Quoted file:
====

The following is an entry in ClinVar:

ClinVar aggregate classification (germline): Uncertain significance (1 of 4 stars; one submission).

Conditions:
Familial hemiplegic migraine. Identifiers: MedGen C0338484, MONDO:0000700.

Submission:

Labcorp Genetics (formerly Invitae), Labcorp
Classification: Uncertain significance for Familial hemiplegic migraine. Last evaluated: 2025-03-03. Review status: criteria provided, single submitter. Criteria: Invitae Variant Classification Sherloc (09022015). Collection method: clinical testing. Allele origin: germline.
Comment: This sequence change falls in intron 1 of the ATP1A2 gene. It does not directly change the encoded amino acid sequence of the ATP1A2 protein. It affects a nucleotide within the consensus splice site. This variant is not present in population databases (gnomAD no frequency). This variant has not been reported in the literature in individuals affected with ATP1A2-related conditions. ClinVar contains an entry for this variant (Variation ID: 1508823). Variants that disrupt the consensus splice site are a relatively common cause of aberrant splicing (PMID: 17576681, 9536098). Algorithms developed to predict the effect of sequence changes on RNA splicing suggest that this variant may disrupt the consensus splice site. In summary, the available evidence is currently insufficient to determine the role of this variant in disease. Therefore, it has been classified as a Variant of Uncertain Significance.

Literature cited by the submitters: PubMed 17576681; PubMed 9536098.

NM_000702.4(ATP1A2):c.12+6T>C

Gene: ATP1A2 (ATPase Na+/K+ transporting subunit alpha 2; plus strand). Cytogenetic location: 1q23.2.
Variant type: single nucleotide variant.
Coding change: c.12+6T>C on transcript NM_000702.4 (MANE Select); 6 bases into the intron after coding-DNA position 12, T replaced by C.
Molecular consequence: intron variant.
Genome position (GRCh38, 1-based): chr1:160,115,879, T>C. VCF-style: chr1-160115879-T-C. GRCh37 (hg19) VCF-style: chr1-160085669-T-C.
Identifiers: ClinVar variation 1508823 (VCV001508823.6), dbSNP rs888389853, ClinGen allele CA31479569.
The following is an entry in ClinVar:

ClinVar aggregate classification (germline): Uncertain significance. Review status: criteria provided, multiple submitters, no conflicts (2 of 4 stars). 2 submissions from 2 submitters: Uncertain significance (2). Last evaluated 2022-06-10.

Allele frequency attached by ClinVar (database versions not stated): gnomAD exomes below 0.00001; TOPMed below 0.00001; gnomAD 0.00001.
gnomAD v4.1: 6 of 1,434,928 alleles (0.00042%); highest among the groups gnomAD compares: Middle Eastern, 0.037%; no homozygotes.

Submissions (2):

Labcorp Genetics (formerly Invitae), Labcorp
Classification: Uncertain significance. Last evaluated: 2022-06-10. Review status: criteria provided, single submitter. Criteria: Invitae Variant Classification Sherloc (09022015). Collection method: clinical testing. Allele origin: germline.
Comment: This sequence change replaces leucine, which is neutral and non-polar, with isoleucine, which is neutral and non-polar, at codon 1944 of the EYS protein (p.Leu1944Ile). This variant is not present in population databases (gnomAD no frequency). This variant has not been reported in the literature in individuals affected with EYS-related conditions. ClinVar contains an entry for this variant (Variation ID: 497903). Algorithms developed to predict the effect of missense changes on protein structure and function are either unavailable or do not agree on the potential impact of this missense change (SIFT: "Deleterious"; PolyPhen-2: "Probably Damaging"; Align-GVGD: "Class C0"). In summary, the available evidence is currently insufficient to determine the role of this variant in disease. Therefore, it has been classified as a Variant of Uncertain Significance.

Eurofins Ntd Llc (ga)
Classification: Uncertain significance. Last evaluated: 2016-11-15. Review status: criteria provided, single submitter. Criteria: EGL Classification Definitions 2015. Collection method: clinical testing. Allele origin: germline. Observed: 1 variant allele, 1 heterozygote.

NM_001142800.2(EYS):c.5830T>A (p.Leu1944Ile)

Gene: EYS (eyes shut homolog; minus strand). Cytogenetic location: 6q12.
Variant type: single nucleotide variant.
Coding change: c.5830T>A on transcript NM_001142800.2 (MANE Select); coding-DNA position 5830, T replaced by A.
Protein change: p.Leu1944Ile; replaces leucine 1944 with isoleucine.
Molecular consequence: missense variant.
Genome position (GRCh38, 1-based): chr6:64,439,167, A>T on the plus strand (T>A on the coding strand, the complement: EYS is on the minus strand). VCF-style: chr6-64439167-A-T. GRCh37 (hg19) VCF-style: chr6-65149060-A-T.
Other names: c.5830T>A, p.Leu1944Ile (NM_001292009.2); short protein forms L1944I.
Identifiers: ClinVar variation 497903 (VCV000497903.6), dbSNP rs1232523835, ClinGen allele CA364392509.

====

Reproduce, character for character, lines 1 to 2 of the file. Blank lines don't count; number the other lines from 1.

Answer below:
The following is an entry in ClinVar:

ClinVar aggregate classification (germline): Uncertain significance (1 of 4 stars; one submission).